The healthcare IT community is a technologically savvy lot, to be sure. Dreaming up systems that will ultimately improve patient health (and perhaps a bottom line or two) is certainly the work of creative and dedicated professionals. Which is why I’d bet dollars to doughnuts that when this crowd needs to blow off steam after a hard day’s work, they flip on their favorite gaming console – or at least click over to Farmville to see how their latest cash crop is coming along. (Implementations are hard, and Call of Duty: Black Ops seems like perfect way to get all that pent-up anxiety out.)
Which is also why I’m sure there’s some sort of connection that can be made between the healthcare IT community and the folks at the recent Electronic Entertainment Expo (E3) – a gathering of video game developers, players and enthusiasts that (somebody correct me if I’m wrong) rivals HIMSS in its over-the-top exhibitor largesse.
A recent article at CNN.com mentions that “Sixty-seven percent of households have at least one member who plays video games and 40 percent of those players are female.” This statement begs the question, can the healthcare and video-gaming industries take advantage of this statistic to develop games that can improve clinical outcomes?
I know that some providers, like the Mayo Clinic, have toyed with Second Life in various capacities. But I have yet to hear of any games making it to mainstream care – something that can be played in the waiting room at a pediatrician, accessible via your mobile phone, part of a greater clinical program related to weight loss, smoking cessation, etc.
Perhaps one will be integrated into the winning app of the contest sponsored by the Aetna Foundation and Health 2.0 conference, which will award a developer $25,000 for creating a new, interactive browser-based application designed to make data about obesity more accessible and usable.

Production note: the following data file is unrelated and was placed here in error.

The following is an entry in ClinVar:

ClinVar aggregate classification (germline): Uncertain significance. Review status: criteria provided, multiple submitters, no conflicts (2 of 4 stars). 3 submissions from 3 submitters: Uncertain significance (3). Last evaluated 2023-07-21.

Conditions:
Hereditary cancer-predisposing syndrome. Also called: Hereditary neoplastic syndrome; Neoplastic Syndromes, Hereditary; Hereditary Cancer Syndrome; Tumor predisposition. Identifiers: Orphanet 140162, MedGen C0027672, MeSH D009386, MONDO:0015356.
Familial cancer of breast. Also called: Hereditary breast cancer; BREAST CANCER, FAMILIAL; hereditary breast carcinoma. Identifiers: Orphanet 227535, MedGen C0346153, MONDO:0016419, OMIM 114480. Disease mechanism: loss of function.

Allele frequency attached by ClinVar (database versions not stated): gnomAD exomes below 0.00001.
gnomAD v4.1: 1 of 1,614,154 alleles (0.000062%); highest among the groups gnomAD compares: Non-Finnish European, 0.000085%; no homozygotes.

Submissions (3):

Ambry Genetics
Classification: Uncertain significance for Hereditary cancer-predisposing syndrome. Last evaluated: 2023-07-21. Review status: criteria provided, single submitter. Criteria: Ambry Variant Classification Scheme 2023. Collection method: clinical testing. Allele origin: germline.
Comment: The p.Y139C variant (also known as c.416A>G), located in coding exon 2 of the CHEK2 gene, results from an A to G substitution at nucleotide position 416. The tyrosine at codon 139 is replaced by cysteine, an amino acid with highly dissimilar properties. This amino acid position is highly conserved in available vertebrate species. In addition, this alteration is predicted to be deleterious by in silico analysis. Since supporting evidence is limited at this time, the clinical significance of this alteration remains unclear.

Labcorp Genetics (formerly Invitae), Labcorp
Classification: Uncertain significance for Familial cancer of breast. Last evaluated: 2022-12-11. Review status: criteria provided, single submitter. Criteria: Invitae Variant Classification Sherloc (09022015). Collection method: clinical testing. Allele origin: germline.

No doubt ongoing projects at Health Games Research will shed some light on this. According to its website, current projects in the works are “investigating how various types of digital games can be designed to help players improve their physical activity, lifestyle habits, prevention behaviors, self-care, adherence to treatment plans, and/or self-management of chronic health conditions.”
Some “projects look at existing consumer … to repurpose them to achieve health goals. Other grantee projects are designing and testing new games or game prototypes, using mobile technologies, GPS systems, robots, social network games, camera-based games, alternate reality games, context aware games, virtual worlds, multiplayer online games, console games, computer/Internet-based games, and casual games.”
Debra Lieberman, Ph.D., Director of Health Games Research, foresees the healthcare industry incorporating gaming into more and more clinical programs. “We will see more use of digital games in a variety of clinical settings, as the health games field matures,” she explains. “Healthcare providers have become increasingly receptive to the use of digital games for clinical training, and for the rehearsal of hospital procedures to be implemented in emergencies and epidemics.
“Clinicians also use games to deliver care, such as for diagnosis, delivery of therapies and treatments, pain and anxiety distraction, physical therapy and rehabilitation, preventing drug and alcohol addiction or preventing relapse, supporting patients’ adherence to their treatment plan, and promoting healthy lifestyles.
“Some pediatricians provide health games in their waiting rooms, not only to provide entertainment and patient education, but also to serve as an ice-breaker when they play games with their young patients. For once, the child can be the expert in the doctor-patient relationship, because the child usually knows more about video game playing than the doctor. We have seen that youngsters become more willing to talk about their symptoms or ask pertinent questions about their health after enjoying a health game with their doctor.
“Games are so motivating, engaging and interactive that they can be designed to address a wide range of clinical needs and support the delivery of various medical and therapeutic treatments, for all age groups.”
Have you seen video games have a positive effect on clinical outcomes? Please share your thoughts in the comments below.
Jennifer Dennard is Social Marketing Director for Atlanta-based Billian's HealthDATA and Porter Research.